One of the most withstanding mathematics works has been the *Elements* of Euclid (about 325 BC- 265 BC). This work has been become a model for the organization of knowledge. As a matter of fact, Newton (1643-1727) used the structure of Euclid’s Elements to write his new physics *Principia*. In addition to the structure of this work of Euclid’s, the achievement of the *Elements* had remained unchallenged for more than twenty centuries, due to the feeling of absolute certainty that it had brought about. The structure of this work is based on the formulation of definitions, axioms or common notions (these are general statements, not specific to geometry and whose truth is obvious or self-evident), postulates (these are the basic suppositions of geometry), and theorems or propositions (which are the consequences deduced logically from the definitions, axioms and postulates). Euclid proposed five postulates, each of which he believed to be independent—not a logical consequence of the other postulates of the set. The following statement is equivalent to the fifth of these postulates: Through a given point not on a given straight line can be drawn only one straight line parallel to the given line. For centuries, mathematicians had difficulty in regarding the parallel postulate as independent of Euclid’s other postulates and made repeated and failed attempts to show that it is a consequence of the other ones. These attempts date back to Claudius Ptolemy (AD 90—AD 168) followed by other mathematicians after him, and more recently Girolamo Sacheri (1667-1733), Johann Lambert (1728—1777), and Adrien Legendre (1752—1833) made new attempts. These last three mathematicians tried to prove the dependence of the parallel postulate by reductio ad absurdum. In fact, they assumed that “through a given point not on a given straight line, not one, but at least two lines parallel to the given line can be drawn,” and expected to find a contradiction from this assumption. However, for about 150 years Saccheri, Lambert, and Legendre failed to find such a contradiction, and the problem of the dependency of Euclid’s fifth postulate remained unsolved. The first to suspect the independence of the parallel postulate were Carl F. Gauss (1777—1855) from Germany, Janós Bolyai (1802—1860) from Hungary, and Nicolai I. Lobachevsky (1793—1856) from Russia. However, it was Lobachevsky the first mathematician to publicly express—in an article titled *On the Principles of Geometry*—that Euclid’s parallel postulate could not be proved on the basis of the other postulates; therefore, an opposite statement to this postulate, that is, “through a given point not on a given straight line, not one, but at least two lines parallel to the given line can be drawn,” could be accepted as a valid and independent statement instead of Euclid’s fifth postulate. As contradictory to common sense as it can appear, it is as consistent—not generating contradiction when put together with the other four postulates—as that of Euclid’s fifth postulate. This was the origin of what is known as non-Euclidean geometry. Lobachevsky’s geometry revolutionized not only geometry, but the entire fields of mathematics and philosophy. It took him a lot of courage to share this idea with the world. As a matter of fact, Karl F. Gauss—by many considered the greatest mathematician of all time— remarked that he had thought of this possibility before, but didn’t make any public statement about his idea opposing that of Euclid’s parallel postulate, because he was too concerned about mathematicians’ (and non-mathematicians’) reactions. Lobachevskian geometry showed that Euclidean geometry was not the absolute truth it had been considered to be for more than twenty centuries. Even more, it freed geometrical reasoning from spatial intuition. The concept of space also had to be revised as a consequence of this new geometry. Although Lobachevsky became the rector of a university in the city where he grew up—Kazan University—almost until the end of his life, he faced economic difficulties. Even more, during his lifetime his work was not given the consideration that his revolutionary ideas deserved. Only after his death was he given general acknowledgement for such a creative work. Indeed, his perceptions changed our comprehension of the universe.

The concept of infinity has been a struggle for philosophers, mathematicians, and even theologians since the days of the ancient Greeks. Infinity has been always a mysterious or confusing idea, even feared by the greatest minds in history. As a matter of fact, Aristotle (384 BC—322 BC) thought that being infinite was a poor quality, rather than perfection. Also, Galileo Galilei (1564-1642) affirmed that “by its very nature, infinity is incomprehensible to us,” and Gauss was opposed to the use of an infinite quantity as a real object, which, in his opinion, should never be allowed in mathematics. For Gauss, the infinite was only a way of speaking. Galileo did observe that there are as many squares, as there are natural numbers , but he didn’t go further with this observation. In 1872, Richard Dedekind (1831-1916) defined a set as infinite if it could be put into one-to-one correspondence with one of its subsets. This was Cantor’s starting point. According to Dedekind’s definition, both the set of natural integers and the subset are infinite, but Cantor called them “countably infinite.” For him, countably infinite sets are those that can be put into one-to-one correspondence with the set of natural numbers. Cantor went even further and showed that there are infinite sets that cannot be put into one-to-one correspondence with the natural numbers. In fact, he proved in 1973 that the set of real numbers is one of them, and called these sets “uncountably infinite.” Three years later, Cantor proved what neither Euclid nor anybody else had ever imagined to be possible: that the points of a surface, for example a square that includes its boundary, could be put into one-to-one correspondence with the points of a straight-line segment that includes its end points. Thus, one of Euclid’s common notions, that the whole is greater than the part—which stood without question for more than 2,000 years—had been disarmed! But this was only the beginning of Cantor’s unconventional way of thinking. In order to distinguish the countably infinite sets—the sets of integers, rational numbers, and roots of polynomial equations with rational coefficients, to take some examples—from the uncountaby infinite ones—as the real numbers, or planes, or spaces of *n* dimensions, for example—he established that all countably infinite sets have the same power (or cardinality). He denoted this power by using the first letter in the Hebrew alphabet, the aleph, and the subscript zero, , calling it **aleph-null**. Then conjecturing that there were no sets with intermediate levels of infinity between the countably infinite sets—like the set of rational numbers , for example—and the set of real numbers , Cantor assigned to the latter the next power order or level of cardinality. This conjecture of Cantor’s is known as the continuum hypothesis. Although he struggled the rest of his life to prove this conjecture, his daring way of thinking about a topic that had been so elusive as that of infinity, gave rise to a new (aleph-based) number system: The transfinite numbers, where and are the first two transfinite numbers. Cantor also proved that the set of subsets of a given set is always of a higher power than that of the given set—the set of subsets of a given set cannot be put into one-to-one correspondence with the original set. Therefore, the power of the set of subsets of the real numbers is the third transfinite number, the power of the set of subsets of the previous set is the fourth transfinite number, and so forth indefinitely. His work was so original that Cantor himself acknowledged that his ideas about this new system of (nonfinite) numbers were in opposition to widely spread beliefs about infinity in mathematics. He was not only not understood by many of his contemporaries, but also underestimated. As a matter of fact, Cantor could never join the faculty of what he considered a high-caliber school. He remained at the University of Halle, a rather small school, for his entire career. However, as the great German mathematician David Hilbert (1862—1943) said, “Cantor’s work was the most astonishing product of mathematical thought, one of the most beautiful realizations of human activity in the domain of the purely intelligible.”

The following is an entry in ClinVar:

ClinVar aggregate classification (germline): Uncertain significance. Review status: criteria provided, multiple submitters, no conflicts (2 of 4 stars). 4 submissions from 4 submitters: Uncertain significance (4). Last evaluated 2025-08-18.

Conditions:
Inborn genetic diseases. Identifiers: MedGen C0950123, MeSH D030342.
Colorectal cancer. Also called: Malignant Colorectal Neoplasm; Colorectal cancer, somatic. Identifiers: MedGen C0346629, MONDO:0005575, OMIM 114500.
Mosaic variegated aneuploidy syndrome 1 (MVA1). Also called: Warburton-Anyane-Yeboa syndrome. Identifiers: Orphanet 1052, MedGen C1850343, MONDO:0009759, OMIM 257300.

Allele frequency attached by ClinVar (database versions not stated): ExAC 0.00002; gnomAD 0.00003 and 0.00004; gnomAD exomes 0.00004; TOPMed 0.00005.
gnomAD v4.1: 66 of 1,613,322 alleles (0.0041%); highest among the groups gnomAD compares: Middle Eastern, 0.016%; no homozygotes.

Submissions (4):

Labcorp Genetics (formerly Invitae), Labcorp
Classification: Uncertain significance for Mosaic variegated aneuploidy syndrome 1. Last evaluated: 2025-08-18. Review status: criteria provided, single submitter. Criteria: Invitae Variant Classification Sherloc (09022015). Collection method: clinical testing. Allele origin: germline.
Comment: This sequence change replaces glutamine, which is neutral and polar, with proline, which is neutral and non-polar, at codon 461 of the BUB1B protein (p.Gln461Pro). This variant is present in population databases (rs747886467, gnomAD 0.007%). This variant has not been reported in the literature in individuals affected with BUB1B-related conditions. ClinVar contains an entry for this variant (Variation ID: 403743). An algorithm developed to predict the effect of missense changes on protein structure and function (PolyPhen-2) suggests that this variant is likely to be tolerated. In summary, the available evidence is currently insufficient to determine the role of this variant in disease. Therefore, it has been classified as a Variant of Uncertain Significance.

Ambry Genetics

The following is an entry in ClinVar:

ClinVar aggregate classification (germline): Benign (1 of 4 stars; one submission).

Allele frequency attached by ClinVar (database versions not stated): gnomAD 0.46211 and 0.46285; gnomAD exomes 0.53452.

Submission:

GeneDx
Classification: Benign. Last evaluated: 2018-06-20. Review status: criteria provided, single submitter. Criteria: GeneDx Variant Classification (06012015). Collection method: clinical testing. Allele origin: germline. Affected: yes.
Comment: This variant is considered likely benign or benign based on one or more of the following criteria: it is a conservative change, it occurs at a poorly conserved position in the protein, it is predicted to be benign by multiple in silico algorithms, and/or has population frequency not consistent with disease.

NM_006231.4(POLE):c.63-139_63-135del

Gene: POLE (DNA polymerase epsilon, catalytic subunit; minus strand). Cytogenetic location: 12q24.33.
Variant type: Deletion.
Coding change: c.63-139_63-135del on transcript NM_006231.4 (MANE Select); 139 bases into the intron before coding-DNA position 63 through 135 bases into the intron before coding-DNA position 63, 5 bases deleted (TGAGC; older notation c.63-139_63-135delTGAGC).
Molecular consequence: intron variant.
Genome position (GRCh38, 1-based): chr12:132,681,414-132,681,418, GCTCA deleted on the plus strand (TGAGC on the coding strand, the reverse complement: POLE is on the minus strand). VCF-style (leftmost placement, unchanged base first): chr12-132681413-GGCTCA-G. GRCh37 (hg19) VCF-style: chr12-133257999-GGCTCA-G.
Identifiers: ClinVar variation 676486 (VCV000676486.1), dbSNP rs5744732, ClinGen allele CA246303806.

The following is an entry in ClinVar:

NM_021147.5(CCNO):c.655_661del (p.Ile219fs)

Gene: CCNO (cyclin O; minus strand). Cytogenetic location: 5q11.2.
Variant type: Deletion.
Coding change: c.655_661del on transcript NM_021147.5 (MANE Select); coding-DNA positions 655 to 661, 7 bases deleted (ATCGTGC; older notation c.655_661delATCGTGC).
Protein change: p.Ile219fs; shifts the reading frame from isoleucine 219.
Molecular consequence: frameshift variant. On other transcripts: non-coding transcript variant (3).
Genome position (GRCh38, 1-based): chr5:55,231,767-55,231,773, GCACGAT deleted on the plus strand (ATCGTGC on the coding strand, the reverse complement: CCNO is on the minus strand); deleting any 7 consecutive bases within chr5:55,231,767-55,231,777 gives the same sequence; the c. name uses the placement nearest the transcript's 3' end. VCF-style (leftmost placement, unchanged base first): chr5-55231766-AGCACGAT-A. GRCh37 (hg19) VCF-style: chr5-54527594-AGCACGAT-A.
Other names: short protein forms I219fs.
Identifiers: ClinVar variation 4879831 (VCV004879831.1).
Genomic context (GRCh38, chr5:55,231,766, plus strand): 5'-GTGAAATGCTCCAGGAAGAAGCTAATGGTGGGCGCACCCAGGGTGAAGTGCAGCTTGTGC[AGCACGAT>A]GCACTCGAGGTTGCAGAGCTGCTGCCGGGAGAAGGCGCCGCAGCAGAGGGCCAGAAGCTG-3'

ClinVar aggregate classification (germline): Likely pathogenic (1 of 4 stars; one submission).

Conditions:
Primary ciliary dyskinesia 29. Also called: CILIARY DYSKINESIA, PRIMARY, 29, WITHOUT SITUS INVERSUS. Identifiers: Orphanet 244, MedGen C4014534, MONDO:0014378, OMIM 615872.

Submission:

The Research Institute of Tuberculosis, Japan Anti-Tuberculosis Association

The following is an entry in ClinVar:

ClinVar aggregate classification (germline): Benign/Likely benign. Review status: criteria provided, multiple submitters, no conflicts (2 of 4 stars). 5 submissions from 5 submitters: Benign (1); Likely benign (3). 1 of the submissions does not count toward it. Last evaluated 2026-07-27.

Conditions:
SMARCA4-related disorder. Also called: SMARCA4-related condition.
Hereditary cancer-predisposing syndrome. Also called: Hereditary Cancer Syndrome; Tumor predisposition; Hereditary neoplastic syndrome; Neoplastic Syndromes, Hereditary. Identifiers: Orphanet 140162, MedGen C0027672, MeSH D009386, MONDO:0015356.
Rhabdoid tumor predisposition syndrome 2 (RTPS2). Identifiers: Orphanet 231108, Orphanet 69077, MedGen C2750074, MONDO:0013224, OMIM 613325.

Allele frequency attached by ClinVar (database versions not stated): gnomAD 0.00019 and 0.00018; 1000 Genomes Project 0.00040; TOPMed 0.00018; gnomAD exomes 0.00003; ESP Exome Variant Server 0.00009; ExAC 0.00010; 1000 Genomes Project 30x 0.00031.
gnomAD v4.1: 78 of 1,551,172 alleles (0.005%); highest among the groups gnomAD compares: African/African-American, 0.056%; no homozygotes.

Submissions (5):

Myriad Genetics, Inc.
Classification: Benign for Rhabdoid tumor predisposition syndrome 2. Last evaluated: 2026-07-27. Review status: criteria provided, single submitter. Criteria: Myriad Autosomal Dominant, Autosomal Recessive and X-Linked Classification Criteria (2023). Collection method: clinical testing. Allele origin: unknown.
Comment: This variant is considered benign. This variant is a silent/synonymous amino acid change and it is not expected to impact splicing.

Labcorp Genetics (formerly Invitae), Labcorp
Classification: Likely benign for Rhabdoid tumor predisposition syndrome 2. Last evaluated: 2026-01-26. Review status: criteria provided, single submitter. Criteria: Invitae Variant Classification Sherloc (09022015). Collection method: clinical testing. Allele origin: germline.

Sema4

Piaget’s interpretation of his mental development model as a gradual construction of a map of reality, up to the point where the subject’s mind frees from this concrete reality and makes reachable the world of the possible, is wonderfully illustrated by Lobachevsky’s and Cantor’s mathematical achievements. Not only did they liberate themselves from the constraints of a petty reality that became short to the greatness of their thoughts, but also had the courage to share their ideas with the world, despite the hard opposition they had to face for going against “common sense.” The history of these achievements also shows us, mathematics teachers, that among those students who think differently, those who don’t follow conventional ways of thinking and surprise us with estrange ideas—which may even seem like silly ideas—there might be the ones who will transform the world. The requirements of this extraordinary 21^{st} century demand extraordinary thoughts, capable of reaching what could be seen as impossible achievements. The future achievers of this kind of accomplishments, exponents of the new generation of Lobachevskys and Cantors ready to reach those heights, may now be in your classroom. Don’t ignore them.